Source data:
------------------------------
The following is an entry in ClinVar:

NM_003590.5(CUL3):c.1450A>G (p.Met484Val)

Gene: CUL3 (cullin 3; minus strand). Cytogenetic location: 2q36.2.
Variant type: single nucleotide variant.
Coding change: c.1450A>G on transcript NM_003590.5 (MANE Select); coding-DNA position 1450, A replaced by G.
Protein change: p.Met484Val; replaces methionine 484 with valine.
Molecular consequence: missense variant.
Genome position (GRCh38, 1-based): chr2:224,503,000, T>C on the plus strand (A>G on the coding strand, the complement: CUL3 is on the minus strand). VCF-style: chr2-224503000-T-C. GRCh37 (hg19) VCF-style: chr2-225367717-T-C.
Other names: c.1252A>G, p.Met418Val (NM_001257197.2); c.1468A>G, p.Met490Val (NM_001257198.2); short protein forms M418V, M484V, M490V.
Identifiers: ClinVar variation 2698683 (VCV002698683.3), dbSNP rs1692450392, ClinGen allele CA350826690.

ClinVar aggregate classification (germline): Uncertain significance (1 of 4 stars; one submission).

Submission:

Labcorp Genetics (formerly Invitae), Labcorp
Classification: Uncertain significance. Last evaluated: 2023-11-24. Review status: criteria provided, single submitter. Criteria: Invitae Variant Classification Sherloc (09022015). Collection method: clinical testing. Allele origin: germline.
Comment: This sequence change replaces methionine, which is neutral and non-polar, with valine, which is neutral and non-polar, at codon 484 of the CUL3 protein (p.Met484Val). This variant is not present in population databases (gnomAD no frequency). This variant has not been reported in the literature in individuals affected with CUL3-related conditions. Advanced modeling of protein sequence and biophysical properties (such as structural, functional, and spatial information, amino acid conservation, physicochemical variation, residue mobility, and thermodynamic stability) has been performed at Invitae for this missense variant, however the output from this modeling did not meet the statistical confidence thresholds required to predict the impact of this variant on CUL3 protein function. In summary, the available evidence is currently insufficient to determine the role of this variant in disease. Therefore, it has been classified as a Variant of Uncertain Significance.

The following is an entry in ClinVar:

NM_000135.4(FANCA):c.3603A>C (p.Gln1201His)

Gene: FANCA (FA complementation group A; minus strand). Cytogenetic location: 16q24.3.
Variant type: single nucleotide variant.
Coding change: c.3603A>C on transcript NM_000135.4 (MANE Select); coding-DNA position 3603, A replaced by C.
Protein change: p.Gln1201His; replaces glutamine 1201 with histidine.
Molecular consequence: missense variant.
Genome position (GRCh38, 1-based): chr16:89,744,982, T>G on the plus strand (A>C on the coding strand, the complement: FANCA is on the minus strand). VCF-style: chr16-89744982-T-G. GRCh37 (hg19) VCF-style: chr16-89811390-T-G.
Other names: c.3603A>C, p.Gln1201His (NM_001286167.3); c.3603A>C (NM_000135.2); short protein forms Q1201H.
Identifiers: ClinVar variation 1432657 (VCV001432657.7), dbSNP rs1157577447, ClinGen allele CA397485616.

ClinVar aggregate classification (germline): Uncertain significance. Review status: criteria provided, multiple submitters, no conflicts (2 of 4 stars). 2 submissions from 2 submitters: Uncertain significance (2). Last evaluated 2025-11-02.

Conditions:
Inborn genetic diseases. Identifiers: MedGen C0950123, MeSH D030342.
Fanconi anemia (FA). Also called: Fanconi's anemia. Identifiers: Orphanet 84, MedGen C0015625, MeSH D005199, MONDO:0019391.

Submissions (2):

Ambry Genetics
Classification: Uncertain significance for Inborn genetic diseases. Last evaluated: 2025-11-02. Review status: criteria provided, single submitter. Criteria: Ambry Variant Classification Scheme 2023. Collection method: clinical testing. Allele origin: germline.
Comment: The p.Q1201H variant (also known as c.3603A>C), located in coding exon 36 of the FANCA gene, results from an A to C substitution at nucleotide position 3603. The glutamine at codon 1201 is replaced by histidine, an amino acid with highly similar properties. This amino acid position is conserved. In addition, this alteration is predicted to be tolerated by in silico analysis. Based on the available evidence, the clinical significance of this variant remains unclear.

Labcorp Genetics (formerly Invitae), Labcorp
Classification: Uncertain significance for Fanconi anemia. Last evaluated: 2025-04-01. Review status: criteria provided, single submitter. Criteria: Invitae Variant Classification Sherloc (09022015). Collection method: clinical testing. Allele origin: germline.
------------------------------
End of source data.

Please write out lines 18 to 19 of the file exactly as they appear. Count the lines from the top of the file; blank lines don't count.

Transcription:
Gene: FANCA (FA complementation group A; minus strand). Cytogenetic location: 16q24.3.
Variant type: single nucleotide variant.